Before applying to have a journal added to WoS Core Collection, it’s important to ensure that it meets all of the selection criteria. Initial WoS Core Collections selection is based on a set of 24 “quality criteria” designed to assess the journal’s publishing process and content. All journals, regardless of discipline, are assessed based on the same 24 quality criteria, which include:
- Basic publication information (e.g. journal title, journal publisher, ISSN, contact details)
- Article titles and article abstracts in English (note: WoS requires English language bibliographic information for indexing)
- Presence of a peer review policy
- Timeliness and/or publication volume
- Scholarly content quality and relevance
- Website functionality/journal format
- Editorial board information including composition and affiliation details
- Author information including author distribution and affiliation details
Journals that pass all 24 quality criteria are included in the Emerging Sources Citation Index (ESCI). All journals are also evaluated against four impact criteria — so WoS Core Collection has 28 evaluation criteria in total. The WoS support team explained, “the four impact criteria are designed to select for the most impactful journals in a given field of research, using citation activity as a primary indicator. Citation analysis is conducted at the journal level, author level, and editorial board level. At this stage, a comparative citation analysis per category is carried out.” Journals that meet all 28 WoS Core Collection selection criteria are added to WoS Core Collection’s flagship indexes based on subject areas covered — Science Citation Index Expanded, Social Sciences Citation Index, and/or the Arts & Humanities Citation Index.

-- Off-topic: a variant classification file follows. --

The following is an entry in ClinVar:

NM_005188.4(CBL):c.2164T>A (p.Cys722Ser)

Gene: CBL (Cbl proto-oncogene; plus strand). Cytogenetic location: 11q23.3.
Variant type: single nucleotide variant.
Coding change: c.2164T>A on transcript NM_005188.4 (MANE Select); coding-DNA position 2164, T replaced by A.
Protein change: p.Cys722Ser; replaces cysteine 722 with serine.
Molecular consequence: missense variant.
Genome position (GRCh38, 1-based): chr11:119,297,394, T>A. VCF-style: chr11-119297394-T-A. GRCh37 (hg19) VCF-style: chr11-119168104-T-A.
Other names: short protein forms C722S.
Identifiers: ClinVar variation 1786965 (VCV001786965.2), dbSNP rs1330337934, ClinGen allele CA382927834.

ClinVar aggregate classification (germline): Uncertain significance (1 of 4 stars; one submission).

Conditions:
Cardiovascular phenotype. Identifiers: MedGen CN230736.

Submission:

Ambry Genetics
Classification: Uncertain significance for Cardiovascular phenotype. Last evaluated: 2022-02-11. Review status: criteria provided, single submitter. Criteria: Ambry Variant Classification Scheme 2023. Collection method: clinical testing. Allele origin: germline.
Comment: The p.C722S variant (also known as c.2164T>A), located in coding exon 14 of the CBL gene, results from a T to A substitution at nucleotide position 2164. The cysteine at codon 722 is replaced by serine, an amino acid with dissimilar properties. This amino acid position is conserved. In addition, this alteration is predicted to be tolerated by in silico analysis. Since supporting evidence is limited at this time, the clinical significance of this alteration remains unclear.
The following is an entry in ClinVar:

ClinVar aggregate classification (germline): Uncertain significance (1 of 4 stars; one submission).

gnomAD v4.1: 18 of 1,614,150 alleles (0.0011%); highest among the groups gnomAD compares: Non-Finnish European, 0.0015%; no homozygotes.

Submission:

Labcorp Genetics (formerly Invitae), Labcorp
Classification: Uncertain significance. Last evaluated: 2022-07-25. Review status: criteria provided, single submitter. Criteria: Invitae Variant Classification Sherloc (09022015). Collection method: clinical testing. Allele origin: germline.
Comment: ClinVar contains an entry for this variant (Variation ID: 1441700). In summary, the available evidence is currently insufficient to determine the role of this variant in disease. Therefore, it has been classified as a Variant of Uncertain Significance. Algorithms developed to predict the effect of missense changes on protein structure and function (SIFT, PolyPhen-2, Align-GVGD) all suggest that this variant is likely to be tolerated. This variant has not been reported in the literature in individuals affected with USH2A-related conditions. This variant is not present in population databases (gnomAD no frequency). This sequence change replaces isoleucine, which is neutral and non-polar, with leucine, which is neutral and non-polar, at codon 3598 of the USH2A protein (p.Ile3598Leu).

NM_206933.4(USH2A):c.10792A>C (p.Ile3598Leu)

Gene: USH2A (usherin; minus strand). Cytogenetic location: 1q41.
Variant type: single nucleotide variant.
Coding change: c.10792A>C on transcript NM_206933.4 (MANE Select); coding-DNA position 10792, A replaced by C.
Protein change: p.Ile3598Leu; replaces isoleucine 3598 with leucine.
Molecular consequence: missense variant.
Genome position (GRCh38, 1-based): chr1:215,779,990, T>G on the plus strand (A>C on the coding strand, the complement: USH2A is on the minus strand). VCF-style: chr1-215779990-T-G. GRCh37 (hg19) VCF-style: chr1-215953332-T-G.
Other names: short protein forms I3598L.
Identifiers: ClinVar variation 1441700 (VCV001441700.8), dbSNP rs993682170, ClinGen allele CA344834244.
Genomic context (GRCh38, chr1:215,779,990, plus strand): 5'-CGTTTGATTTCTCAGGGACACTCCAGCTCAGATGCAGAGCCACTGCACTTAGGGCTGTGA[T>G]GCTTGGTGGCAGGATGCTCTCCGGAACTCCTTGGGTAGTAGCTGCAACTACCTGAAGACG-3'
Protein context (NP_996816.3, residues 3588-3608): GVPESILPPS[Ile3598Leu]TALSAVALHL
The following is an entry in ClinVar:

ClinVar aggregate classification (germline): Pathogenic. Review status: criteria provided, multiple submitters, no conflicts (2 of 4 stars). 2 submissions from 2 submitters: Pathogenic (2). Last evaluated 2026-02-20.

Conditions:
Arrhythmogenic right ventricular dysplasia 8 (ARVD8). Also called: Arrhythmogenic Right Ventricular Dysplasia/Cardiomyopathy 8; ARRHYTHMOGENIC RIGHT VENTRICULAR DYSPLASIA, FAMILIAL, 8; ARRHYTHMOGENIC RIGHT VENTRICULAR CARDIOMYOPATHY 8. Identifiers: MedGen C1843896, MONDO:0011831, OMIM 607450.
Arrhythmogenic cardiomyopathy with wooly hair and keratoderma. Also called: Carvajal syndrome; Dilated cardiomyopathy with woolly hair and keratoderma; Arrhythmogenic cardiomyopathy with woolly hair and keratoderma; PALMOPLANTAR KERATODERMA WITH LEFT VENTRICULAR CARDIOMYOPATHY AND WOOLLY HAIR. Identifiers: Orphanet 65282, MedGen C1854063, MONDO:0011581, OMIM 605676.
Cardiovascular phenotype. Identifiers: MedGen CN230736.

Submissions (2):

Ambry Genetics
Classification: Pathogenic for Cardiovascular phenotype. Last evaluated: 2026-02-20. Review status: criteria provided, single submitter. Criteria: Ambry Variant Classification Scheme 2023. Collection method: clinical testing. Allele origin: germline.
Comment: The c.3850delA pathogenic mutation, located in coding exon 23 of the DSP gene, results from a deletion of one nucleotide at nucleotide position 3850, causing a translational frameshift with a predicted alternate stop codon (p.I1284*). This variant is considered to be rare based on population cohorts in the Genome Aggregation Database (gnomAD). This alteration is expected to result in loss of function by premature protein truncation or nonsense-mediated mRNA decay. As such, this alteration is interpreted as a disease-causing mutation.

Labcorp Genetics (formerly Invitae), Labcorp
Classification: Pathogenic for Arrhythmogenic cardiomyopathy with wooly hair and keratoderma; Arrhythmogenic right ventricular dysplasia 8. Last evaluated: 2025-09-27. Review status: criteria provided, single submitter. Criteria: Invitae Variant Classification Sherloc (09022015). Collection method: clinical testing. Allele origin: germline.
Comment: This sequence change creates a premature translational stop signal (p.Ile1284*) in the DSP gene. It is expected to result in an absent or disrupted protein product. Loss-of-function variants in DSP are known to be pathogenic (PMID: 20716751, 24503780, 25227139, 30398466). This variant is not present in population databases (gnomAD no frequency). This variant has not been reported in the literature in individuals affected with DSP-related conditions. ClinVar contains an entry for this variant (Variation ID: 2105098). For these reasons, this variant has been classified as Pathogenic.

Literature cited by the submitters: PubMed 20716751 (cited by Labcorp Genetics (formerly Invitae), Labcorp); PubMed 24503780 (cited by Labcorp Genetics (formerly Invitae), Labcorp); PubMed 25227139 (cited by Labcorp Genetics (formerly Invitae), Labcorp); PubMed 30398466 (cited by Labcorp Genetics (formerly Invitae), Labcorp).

You can find the complete list of selection criteria on the WoS Core Collection Editorial Selection Process page.
While WoS Core Collection uses the same indexing criteria for all journals, WoS does have subject expert editors and reviews each application in the context of the journal’s discipline. The WoS support team said, “our editors are knowledgeable of the way publication and citation behaviors vary in practice in different subject areas. Those differences are taken into consideration.”
Once added to WoS, journal evaluation for WoS Core Collection is ongoing. So journals that are not added to one of the WoS Core Collection flagship databases during their initial application review will be regularly reassessed for inclusion and added to appropriate flagship collections if/when they meet the four impact criteria. If, at any point, a journal no longer meets the inclusion criteria for any of the WoS Core Collection databases they have been added to they will be removed.
If you publish one or more open access journals and you’re wondering if and how WoS Core Collection indexing may vary for those titles, you should know that there is no difference in indexing criteria or opportunities for OA journals. The WoS support team explained, “only the quality and impact of the content itself is considered, not business model. When selecting, evaluating and indexing journals, Web of Science Core Collection is completely agnostic to publishing model.”